correct one. The description you enter here is saved as a comment at the beginning of the configuration file.
Architecture settings
This page of the System Configuration dialog is where you would define various hardware architectural
settings, such as how many emulated CPUs you want your virtual mainframe to have, how much
emulated main storage, etc:
The Architecture radio buttons allow you to define what architectural mode your emulated CPUs should
be initially placed into by default. For emulated zArchitecture machines, the actual IPL always takes
place in ESA/390 mode and is the responsibility of the IPL'ed operating system to switch the CPU(s)
over to zArchitecture mode (via the appropriate SIGP instruction) whenever it is ready for them to
actually run in that mode.
CPU Model number
On the main System Configuration dialog, a small '>' button will appear next to the "CPU Model
number" edit-box, if, and only if, the GUI finds a specially formatted file called cpu-types.txt in your
preferred Configuration Files directory.
This file contains all of the various CPU model numbers and names and their corresponding STIDP
("Store CPU ID" instruction) values that I could find. (As you may or may not recall, I was asking about
that on the main Hercules-390 list a while back. Now you know why.)
When the System Configuration dialog is initialized, if the GUI finds this file, it will read it and parse all
of the entries contained in it and use them to construct a drop-down combo-box that's displayed
whenever you click the '>' button, which then allows you to easily select the desired CPU Model you
wish your virtual mainframe to be reported as.
Note: Neither the GUI nor the Hercules emulator itself makes any attempt to try
and emulate all aspects and/or features of a given CPU model. The CPU model
number simply specifies what value to use in the STIDP (Store CPU ID)
instruction, and nothing more.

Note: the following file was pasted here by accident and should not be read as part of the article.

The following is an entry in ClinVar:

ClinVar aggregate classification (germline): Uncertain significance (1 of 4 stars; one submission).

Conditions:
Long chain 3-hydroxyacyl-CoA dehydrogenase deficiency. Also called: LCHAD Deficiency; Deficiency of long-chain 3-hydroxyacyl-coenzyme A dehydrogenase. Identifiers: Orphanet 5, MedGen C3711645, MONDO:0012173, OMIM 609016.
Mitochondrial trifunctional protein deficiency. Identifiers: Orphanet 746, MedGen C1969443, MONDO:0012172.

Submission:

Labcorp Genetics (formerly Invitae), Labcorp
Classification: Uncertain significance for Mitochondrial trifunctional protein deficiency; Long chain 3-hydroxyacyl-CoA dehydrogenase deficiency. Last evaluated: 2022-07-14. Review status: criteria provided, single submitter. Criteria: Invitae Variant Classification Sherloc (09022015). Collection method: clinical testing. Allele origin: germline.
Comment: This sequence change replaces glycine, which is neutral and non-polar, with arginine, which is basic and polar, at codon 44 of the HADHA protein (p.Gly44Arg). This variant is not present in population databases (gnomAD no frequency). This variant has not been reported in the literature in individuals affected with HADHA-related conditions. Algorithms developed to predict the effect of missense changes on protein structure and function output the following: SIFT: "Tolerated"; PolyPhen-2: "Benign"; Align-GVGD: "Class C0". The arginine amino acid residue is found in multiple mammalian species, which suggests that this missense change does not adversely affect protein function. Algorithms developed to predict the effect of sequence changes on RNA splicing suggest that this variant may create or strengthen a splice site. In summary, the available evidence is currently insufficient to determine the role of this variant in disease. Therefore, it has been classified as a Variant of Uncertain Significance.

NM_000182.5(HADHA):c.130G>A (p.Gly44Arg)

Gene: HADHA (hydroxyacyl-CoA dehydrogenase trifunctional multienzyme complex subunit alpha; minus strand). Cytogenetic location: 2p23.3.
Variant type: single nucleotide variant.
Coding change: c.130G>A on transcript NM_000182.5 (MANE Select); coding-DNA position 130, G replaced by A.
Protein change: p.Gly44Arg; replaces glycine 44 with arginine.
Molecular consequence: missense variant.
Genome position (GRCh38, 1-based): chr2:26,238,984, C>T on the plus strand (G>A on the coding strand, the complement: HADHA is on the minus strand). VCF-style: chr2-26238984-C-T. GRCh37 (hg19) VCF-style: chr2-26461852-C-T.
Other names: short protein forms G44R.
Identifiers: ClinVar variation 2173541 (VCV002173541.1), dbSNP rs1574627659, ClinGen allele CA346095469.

When your CPU Model is selected in this way, the GUI automatically fills in the "CPU Model number"
edit-box field with the corresponding value it finds in the "cpu-types.txt" file.
Of course, you always have the option of manually changing the value to whatever the heck you want,
but for those people who don't happen to know (or remember) what the proper CPU model# value is
for the particular model of mainframe that they used to play on years ago, then this feature should
prove to come in quite handy. It's just a little thing, but it does make Hercules a little bit easier to use
and a tad bit more user-friendly. <shrug>
A sample cpu-types.txt is included with the distribution. If you find any problems with it (any
incorrect values), then I'd appreciate it if you'd please let me know about it so that I can have it
corrected for the next release. Thanks.
O/S Tailor settings
The O/S Tailor settings page is where you define certain settings related to the flavor of guest
operating system you intend to actually run on your virtual mainframe. The purpose of the O/S Tailor
radio buttons is to simply limit the amount of Hercules generated message traffic by asking it to
selectively suppress certain "Program Check" type trace messages which are usually considered
normal for the specified operating system:
"Enable Licensed Program Product O/S"
When this option is specified for a given control file, then attempts to power on Hercules using that
control file will result in a dialog box being displayed asking you to verify your true intentions:
Once the dialog is displayed, a 10-minute timer is started. If you respond before the 10-minutes
expires, your response is accepted as-is.
If your response is "No, I do NOT honestly wish to run in unrestricted mode", then your virtual
mainframe will NOT be Powered On.
If your response is "Yes" -- whether explicit or presumed, it doesn't matter (see next paragraph) -- then
Hercules (i.e. your virtual mainframe) will be Powered On.
Please note that if you fail to respond within the 10-minute time limit, then your response is presumed